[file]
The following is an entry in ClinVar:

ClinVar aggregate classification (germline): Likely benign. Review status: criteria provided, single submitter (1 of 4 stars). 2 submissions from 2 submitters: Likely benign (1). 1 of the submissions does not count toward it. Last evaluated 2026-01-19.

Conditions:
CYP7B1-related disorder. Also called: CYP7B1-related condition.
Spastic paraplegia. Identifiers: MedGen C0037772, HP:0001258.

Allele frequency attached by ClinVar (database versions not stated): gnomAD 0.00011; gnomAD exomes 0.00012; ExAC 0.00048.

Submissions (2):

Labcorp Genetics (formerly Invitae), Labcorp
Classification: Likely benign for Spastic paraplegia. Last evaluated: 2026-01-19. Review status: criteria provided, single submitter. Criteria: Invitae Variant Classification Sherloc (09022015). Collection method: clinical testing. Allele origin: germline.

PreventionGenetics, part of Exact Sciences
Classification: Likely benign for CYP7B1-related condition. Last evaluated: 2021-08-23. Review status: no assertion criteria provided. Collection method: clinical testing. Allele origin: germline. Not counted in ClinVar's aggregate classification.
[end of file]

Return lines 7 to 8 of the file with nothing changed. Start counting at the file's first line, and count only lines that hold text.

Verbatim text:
Submissions (2):

Labcorp Genetics (formerly Invitae), Labcorp